- Paul Swaney
Steller Field – Bowling Green State Falcons
Photos by Paul Swaney, Stadium Journey
Stadium Info FANFARE Score: 3.14
N Mercer Rd & E Merry Ave
Bowling Green, OH 43402
Bowling Green State Falcons website
Year Opened: 1964
A Falcon’s Field
Like many college baseball facilities, the home of the Bowling Green Falcons is named after a long-time and successful coach. In this case, Steller Field is named for Warren E. Steller who guided the Falcons for more than 30 seasons (1928-1959). The field hosted its first game in 1964, and it was officially dedicated as Warren E Steller Field the next season. The venue has a capacity for 1,100 fans, and is a basic, but comfortable place to watch Mid-American Conference baseball games.
Food & Beverage 2
There is one concession cart serving the ballpark with a very basic menu. The totality of food includes hot dogs ($3), peanuts ($3), sunflower seeds ($3), soft pretzels ($4), popcorn ($1), and candy ($2). Drinks include bottled Coca-Cola products ($3) and bottled water ($2). Since Bowling Green has a decent array of restaurants in the downtown area, your best bet is to head into town for lunch before the game, and dinner afterwards. You can also bring your own food or drink with you to the ballpark.
The ballpark is small, but functional. There are 15 rows of metal bleachers with pretty good legroom. Seat cushions would be a good idea to bring along if you plan to sit in the bleachers. Sitting in the back row of the bleachers allows you to lean your back up against the press box, and also as an added bonus, you can hear the play by play of the home or visiting team. There isn’t much seating with any shade, so the press box can also be helpful in that regard in a late season, warm game.
Alternatively, many fans choose to bring their own chairs and sit along the fence stretching down the right field line. A speaker system perched atop the press box blares out announcements as well as a mix of classic rock and current pop hits. You’ll hear walk-up music for batters on the home side, but not the visitors.
The Falcons are situated in the first base side dugout, while the visitors take the third base side. If you have a rooting interest in the game you may want to venture more in one direction, but it really makes little difference here in this intimate seating structure.
There are no lights at this ballpark, so you’ll be attending a day game, probably starting no later than 3pm should you make the trip to Steller Field.
The scoreboard is the basic line score, with no video capabilities. Just sit back and keep your attention on the game, and you’ll have a nice spring baseball experience.
Steller Field is located near the other Bowling Green athletic facilities including the Stroh Center and Doyt Perry Stadium. It is nearest to the hockey arena, BGSU Ice Arena. You shouldn’t have any trouble finding the ballpark.
It’s about a mile and a half to downtown Bowling Green from the ballpark, so you could walk if you want the exercise, but it is probably best to drive. There are several good bars or restaurants in the small downtown.
Reverend’s Tavern is a favorite for their selection of beers and slightly eclectic menu.
Trotters is open for dinner, and has a very cozy atmosphere. This comfortable little pub offers good food, a cozy atmosphere, and friendly service. I love most places with Scotch eggs on their appetizer menu, and theirs is certainly good.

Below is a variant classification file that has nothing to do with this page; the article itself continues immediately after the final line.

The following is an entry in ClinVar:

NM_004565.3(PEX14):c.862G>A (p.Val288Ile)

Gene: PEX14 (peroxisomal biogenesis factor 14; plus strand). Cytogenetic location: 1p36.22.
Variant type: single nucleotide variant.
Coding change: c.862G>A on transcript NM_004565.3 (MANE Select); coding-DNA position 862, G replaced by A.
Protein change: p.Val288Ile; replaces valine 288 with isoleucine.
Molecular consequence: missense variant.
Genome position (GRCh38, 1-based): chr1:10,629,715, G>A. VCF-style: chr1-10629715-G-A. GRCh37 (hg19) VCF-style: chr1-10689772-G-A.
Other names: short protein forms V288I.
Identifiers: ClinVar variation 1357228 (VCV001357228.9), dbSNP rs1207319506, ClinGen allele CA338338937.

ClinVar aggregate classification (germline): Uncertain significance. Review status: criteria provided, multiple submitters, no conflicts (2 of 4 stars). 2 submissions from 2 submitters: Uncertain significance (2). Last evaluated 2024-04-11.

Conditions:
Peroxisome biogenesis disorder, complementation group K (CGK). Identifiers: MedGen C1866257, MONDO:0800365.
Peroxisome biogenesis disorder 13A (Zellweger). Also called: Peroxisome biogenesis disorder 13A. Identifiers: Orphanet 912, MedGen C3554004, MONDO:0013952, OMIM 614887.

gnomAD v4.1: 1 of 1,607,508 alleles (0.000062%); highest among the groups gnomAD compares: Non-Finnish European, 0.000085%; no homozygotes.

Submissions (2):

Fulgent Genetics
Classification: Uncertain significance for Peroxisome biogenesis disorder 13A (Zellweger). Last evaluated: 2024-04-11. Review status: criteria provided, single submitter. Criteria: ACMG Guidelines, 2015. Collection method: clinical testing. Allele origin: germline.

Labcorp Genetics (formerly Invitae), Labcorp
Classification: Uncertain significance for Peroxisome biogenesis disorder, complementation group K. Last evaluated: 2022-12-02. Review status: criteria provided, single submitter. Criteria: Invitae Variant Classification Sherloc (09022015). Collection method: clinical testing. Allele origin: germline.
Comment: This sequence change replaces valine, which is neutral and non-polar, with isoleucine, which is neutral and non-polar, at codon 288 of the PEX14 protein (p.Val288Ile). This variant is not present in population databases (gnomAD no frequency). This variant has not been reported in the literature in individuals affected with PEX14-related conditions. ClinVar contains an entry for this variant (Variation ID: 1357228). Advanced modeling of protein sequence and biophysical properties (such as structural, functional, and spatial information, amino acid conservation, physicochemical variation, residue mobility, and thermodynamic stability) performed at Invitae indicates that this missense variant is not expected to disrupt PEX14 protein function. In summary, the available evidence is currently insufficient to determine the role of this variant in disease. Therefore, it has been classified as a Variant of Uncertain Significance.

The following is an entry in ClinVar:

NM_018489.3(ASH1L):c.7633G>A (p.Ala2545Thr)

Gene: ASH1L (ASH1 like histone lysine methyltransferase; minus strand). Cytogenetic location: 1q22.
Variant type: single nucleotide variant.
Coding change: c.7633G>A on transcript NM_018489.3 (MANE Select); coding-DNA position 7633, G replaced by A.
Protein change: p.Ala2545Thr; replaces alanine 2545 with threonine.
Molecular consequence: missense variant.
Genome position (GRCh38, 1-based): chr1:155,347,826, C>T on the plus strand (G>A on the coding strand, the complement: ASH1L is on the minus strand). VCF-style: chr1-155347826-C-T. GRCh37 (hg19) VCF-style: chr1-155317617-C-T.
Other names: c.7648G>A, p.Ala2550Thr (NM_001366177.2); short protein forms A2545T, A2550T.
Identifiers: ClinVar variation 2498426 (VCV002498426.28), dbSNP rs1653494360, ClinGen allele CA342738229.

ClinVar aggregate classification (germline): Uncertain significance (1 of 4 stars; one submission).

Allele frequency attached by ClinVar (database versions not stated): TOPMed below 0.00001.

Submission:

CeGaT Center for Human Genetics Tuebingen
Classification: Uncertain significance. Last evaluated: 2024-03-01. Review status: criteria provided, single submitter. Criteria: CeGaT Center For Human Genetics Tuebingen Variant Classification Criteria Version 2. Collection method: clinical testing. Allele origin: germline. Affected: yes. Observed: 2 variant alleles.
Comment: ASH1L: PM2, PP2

Open for lunch is Beckett’s Burger Bar. You can guess what is on offer here. They also have a pool table and several TVs for sports fans to stay on top of what’s happening.
The fans at a Bowling Green baseball game are mild-mannered and friendly. You can easily wear gear for the opposing team with no animosity whatsoever from the home crowd. Folks tend to just sit back and enjoy the game, applauding for good plays made on either side, while rooting for their team.
If you’re able to catch a foul ball, they’ll ask you to return it, although you can trade in your temporary souvenir for a box of candy.
Parking is available in the lot near the hockey arena. Signs say it is designated for commuters until 6pm, but you’ll be fine parking your car there during the baseball game. It’s free to park, and just across the street from the ballpark, but also out of range of foul balls.
Restrooms at the ballpark are unfortunately the port-a-potty variety. You can also try the hockey arena, which may be open during baseball games. During my most recent visit, the Alumni Lounge was open, located on the side of the hockey arena nearest the ballpark. This is a much better restroom option, but may not always be accessible.
All of the Bowling Green athletic facilities are very close to I-75, and you’ll have no trouble quickly leaving the ballpark and getting on your way to wherever you may be going.
Return on Investment 4
There is no entry fee to go and see a game at Steller Field, and parking is free as well. Concessions are unspectacular, but reasonably priced. Overall, the price is right if you want to see some college baseball and you’re in the area in northwest Ohio.
The Bowling Green Falcons have claimed MAC championships in 1995, 2002, 2008, and 2009. The team has made appearances in the NCAA Regionals in 1972, 1998, 1999, and 2013. All of these successful seasons are commemorated on the outfield walls.
In an age of more and more turf fields, especially in the Midwest, it’s nice to see that the Falcons have a natural grass and dirt field. It’s a symmetrical ballpark running 345 down the lines, 375 in the alleys, and 400 feet to straightaway center field.
It may be a basic ballpark, but it suits the purposes of the Bowling Green Falcons, and is worth the trip to see if you’re in the area for business or following your team on the road. Sometimes it’s the basic ballparks like Steller Field that allow you to just sit back and enjoy this pastoral game.